developed in conjunction with Israel, what are the international
implications? What would limit the U.S.
or any other country from using these technologies solely for such a unique
scenario? What would keep them from
using it to mask planes flying over Iran? What if another country, perhaps China, developed such a capability and
used it to hide a Pearl-Harbor level initial strike against a smaller national
entity, like Taiwan?
attacks have already occurred. In 2008,
a seven-day conflict between Russia and Georgia witnessed the widespread use of
cyber attacks by “hacktivists” in Russia, which brought Georgian governmental
websites offline. What limits cyber attacks to military
targets? Estonia, a highly technological
country, was brought to its knees by a series of attacks in 2007 that initiated
in Russia and greatly disrupted Estonia’s banking systems. Similarly, during the 2008 Georgia-Russian conflict, cyber attacks were
used to shut down Georgia’s banking and mobile phone systems. What limits cyber attacks to state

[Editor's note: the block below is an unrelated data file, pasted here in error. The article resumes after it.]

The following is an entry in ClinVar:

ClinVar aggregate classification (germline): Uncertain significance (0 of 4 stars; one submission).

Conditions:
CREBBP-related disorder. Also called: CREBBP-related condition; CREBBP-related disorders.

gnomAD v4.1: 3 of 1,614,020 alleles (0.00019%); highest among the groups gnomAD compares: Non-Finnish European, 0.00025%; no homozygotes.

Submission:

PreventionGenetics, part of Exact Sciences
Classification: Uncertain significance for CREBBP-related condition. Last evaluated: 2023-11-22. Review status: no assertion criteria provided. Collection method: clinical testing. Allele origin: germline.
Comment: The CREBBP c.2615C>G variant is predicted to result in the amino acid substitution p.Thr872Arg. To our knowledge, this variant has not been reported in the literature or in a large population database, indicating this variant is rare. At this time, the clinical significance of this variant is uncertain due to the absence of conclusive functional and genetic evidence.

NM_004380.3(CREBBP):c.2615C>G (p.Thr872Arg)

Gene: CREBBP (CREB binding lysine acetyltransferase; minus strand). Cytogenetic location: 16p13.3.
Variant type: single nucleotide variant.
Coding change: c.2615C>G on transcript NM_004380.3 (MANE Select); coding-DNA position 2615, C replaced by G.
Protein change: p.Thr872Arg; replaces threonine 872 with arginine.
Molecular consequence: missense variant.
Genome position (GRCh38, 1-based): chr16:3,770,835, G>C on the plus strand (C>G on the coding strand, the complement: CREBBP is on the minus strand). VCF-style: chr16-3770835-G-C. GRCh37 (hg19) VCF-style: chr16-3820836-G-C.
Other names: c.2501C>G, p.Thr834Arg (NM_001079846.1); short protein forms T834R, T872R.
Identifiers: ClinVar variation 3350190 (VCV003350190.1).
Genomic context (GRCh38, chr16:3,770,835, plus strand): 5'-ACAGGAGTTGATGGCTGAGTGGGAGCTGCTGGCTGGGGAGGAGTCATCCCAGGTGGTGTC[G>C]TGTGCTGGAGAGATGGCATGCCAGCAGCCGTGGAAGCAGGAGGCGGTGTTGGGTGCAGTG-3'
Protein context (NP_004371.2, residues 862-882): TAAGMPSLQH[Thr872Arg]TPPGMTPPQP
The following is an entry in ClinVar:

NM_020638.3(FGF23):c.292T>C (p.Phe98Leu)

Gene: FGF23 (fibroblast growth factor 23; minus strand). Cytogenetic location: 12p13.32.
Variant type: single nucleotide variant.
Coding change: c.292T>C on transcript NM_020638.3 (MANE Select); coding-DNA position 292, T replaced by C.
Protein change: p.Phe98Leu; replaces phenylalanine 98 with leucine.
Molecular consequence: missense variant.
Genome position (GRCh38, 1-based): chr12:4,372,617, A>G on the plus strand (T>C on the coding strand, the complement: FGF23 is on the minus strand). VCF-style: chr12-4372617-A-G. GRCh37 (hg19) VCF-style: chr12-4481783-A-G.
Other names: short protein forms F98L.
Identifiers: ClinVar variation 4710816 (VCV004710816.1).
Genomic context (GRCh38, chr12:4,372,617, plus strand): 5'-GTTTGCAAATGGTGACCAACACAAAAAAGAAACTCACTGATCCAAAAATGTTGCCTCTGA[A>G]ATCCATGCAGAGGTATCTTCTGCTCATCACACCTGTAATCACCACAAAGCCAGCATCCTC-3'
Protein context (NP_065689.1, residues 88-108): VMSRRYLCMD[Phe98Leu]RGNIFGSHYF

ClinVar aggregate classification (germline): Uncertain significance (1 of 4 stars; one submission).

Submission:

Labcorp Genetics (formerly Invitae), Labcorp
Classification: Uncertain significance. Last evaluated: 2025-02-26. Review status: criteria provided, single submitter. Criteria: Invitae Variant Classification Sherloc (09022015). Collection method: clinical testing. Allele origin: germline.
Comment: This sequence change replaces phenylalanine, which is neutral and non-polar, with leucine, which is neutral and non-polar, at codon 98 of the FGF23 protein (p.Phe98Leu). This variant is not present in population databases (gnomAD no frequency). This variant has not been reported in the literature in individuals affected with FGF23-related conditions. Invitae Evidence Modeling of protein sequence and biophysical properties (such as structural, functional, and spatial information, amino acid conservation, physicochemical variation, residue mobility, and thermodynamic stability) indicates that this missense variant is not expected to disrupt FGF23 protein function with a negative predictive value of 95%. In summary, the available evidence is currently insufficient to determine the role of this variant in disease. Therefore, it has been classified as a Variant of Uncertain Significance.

actors? What is the appropriate response
if groups such as Al Qaeda or Anonymous initiate cyber
attacks against a state or international organization?
are only a few of the issues impacting the international community as it comes
to terms with the growing technological dependency of states and the resulting
dramatic impact of cyber attacks. This
note is organized into four parts, resulting in the suggestion of an initial
framework for an international treaty governing cyber attacks. Part I develops the basic questions
surrounding an international cyber treaty, demonstrating several potential
benefits of an international accord. Part II discusses customary international law that implicates cyber
attacks. It focuses on both jus ad bellum, the international legal
framework that governs the escalation to and initiation of war, and jus in bello, the international legal
framework that governs once war has begun. Part III addresses the major concerns of an international treaty. It discusses in turn definitional issues,
attribution, self-defense, and enforcement. Part IV highlights the feasibility of an international treaty, focusing
on varying national perspectives, interests, and potential complications.
The full article will be available soon at Stephen Moore: 39 N.C. J. Int'l L. & Comm. Reg. 223 (forthcoming Fall 2013).
 See David E. Sanger, Confront and Conceal: Obama’s Secret
Wars and Surprising Use of American Power 97 (2012).
 Id. at 103.